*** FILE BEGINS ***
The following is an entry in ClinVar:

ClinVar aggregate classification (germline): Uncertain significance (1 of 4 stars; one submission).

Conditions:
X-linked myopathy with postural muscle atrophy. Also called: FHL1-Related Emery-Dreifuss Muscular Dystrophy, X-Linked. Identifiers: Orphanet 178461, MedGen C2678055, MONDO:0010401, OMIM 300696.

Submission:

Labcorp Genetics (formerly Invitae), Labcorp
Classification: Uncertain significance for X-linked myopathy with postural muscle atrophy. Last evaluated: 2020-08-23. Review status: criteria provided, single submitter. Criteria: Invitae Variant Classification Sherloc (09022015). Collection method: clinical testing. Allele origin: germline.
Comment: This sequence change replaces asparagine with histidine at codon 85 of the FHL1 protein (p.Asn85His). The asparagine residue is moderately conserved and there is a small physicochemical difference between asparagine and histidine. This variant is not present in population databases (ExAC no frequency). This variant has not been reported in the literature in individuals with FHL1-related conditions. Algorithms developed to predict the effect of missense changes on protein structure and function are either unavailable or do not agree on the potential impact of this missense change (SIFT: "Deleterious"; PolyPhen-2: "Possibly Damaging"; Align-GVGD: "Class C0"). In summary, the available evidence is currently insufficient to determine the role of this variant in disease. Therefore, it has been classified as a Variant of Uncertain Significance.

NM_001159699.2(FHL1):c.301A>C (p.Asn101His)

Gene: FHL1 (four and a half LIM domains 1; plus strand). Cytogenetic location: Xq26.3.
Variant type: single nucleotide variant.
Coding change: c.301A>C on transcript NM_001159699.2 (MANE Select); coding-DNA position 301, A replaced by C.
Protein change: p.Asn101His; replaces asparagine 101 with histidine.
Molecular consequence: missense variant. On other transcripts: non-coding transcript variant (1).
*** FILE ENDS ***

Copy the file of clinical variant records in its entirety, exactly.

The following is an entry in ClinVar:

ClinVar aggregate classification (germline): Uncertain significance (1 of 4 stars; one submission).

Conditions:
X-linked myopathy with postural muscle atrophy. Also called: FHL1-Related Emery-Dreifuss Muscular Dystrophy, X-Linked. Identifiers: Orphanet 178461, MedGen C2678055, MONDO:0010401, OMIM 300696.

Submission:

Labcorp Genetics (formerly Invitae), Labcorp
Classification: Uncertain significance for X-linked myopathy with postural muscle atrophy. Last evaluated: 2020-08-23. Review status: criteria provided, single submitter. Criteria: Invitae Variant Classification Sherloc (09022015). Collection method: clinical testing. Allele origin: germline.
Comment: This sequence change replaces asparagine with histidine at codon 85 of the FHL1 protein (p.Asn85His). The asparagine residue is moderately conserved and there is a small physicochemical difference between asparagine and histidine. This variant is not present in population databases (ExAC no frequency). This variant has not been reported in the literature in individuals with FHL1-related conditions. Algorithms developed to predict the effect of missense changes on protein structure and function are either unavailable or do not agree on the potential impact of this missense change (SIFT: "Deleterious"; PolyPhen-2: "Possibly Damaging"; Align-GVGD: "Class C0"). In summary, the available evidence is currently insufficient to determine the role of this variant in disease. Therefore, it has been classified as a Variant of Uncertain Significance.

NM_001159699.2(FHL1):c.301A>C (p.Asn101His)

Gene: FHL1 (four and a half LIM domains 1; plus strand). Cytogenetic location: Xq26.3.
Variant type: single nucleotide variant.
Coding change: c.301A>C on transcript NM_001159699.2 (MANE Select); coding-DNA position 301, A replaced by C.
Protein change: p.Asn101His; replaces asparagine 101 with histidine.
Molecular consequence: missense variant. On other transcripts: non-coding transcript variant (1).